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Do Machines Produce Art? No. (A Systems-Theoretic Answer.)

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Abstract

Machines do not produce art, social systems do.
1
Do Machines Produce Art? No. (A Systems-Theoretic Answer.)
Michael Straeubig
University of Plymouth
michael.straeubig@plymouth.ac.uk
Abstract
Machines do not produce art, social systems do.
Machines and Art
From early experiments with computer-
generated visual art in the mid 1960s, the idea of
“art machines”, entities that are not merely tools
or assistants for human artists but capable of
autonomous art production, has gained
significant traction. [1]
Our modern understanding of (capital-A) Art
and the related concept of Fine Arts emerged
during the 18th century. [2] However, any
established notion of art has always been under
negotiation. [3] Proponents of algorithmic art
seek to re-define aesthetic concepts in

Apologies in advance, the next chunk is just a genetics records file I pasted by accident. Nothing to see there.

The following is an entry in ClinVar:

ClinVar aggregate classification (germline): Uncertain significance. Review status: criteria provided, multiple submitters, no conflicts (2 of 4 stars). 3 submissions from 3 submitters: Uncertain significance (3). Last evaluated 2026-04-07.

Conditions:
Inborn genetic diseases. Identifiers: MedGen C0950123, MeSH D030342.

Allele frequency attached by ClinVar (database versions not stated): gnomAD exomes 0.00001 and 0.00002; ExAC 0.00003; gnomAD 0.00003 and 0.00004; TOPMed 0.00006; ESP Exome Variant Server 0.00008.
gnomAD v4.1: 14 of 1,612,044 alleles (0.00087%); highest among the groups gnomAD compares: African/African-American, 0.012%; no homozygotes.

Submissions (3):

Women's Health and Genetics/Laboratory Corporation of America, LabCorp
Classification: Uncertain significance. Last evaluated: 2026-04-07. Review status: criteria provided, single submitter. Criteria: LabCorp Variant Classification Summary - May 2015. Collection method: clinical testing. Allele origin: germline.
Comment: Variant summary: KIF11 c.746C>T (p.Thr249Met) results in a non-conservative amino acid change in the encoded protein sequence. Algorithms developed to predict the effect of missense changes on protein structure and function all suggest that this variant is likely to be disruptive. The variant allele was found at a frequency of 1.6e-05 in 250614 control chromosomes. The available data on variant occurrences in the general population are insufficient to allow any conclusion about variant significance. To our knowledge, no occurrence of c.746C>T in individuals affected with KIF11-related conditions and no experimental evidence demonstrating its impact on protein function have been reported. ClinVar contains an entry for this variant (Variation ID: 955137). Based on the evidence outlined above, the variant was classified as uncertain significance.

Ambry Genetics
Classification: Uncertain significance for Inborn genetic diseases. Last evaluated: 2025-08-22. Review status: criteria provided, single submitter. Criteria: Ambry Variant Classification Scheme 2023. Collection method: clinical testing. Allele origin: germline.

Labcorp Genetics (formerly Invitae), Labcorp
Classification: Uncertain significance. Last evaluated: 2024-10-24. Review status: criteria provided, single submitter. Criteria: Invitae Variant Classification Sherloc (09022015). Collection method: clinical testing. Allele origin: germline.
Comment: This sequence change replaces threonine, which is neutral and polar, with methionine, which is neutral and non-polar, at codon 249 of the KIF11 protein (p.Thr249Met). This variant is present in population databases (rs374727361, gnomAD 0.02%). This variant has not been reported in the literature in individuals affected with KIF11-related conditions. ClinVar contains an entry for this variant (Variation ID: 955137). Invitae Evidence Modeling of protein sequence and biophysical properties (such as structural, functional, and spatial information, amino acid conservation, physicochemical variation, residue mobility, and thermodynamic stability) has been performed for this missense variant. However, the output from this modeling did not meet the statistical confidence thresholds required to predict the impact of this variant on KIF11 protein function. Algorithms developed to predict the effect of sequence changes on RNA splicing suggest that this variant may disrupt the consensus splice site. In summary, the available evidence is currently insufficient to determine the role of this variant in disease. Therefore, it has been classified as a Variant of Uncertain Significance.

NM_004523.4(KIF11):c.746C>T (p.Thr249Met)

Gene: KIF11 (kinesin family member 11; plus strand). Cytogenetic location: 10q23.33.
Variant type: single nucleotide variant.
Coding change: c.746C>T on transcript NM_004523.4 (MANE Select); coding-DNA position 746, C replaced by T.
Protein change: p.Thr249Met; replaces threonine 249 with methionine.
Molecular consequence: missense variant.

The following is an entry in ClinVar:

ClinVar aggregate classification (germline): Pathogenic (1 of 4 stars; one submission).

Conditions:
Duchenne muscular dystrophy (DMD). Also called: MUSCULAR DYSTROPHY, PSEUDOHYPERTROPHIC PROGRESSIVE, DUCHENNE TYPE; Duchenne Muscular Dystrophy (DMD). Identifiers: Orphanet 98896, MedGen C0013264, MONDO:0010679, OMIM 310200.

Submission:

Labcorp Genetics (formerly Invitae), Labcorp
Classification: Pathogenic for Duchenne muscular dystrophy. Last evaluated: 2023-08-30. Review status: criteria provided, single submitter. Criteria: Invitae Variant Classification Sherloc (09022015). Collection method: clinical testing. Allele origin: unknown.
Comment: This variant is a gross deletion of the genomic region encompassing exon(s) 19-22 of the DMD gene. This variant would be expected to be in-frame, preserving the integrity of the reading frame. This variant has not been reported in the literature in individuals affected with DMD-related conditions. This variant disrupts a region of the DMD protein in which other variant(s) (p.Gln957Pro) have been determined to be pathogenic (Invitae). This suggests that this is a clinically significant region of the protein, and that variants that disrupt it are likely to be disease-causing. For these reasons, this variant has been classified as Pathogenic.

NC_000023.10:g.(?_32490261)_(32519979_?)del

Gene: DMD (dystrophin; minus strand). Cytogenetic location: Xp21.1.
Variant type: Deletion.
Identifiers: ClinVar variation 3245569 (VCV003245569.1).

information processing terms. [4][5][6]
Contributions like Michael Matejas’ Expressive
AI, Leonel Moura’s stigmergic robots and
Marius Klingemann’s uncanny neural imagery
push the aesthetic boundaries of generative
machines and computational procedures.
[7][8][9]
But do these machines and algorithms produce
art? I give an answer based on Niklas
Luhmann’s systems-theoretic thinking, and this
answer is: no. [10] Likewise, humans do not
produce art either. Art is not created by any
biological or nonbiological entity but within
social systems, constructed through recursive
networks of communication. [11]
The answer does not change if we recast
generative art as variants of the Turing Test.
[12][13] It does not even change if we
conceptualize machines and humans as
ensembles or take into consideration the fluidity
of their difference. [14][15]
To understand the ramifications of the shift from
the artist as an individual to art as a social
system, it is useful to observe and explore forms
of art that make this approach explicit. “The new
artist” by Alex Straschnoy et al presents a robot
that is performing for a robotic audience. [16]
Techne is an algorithmic community that
produces as well as mutually critiques digital art.
[17] In both projects, the relationship between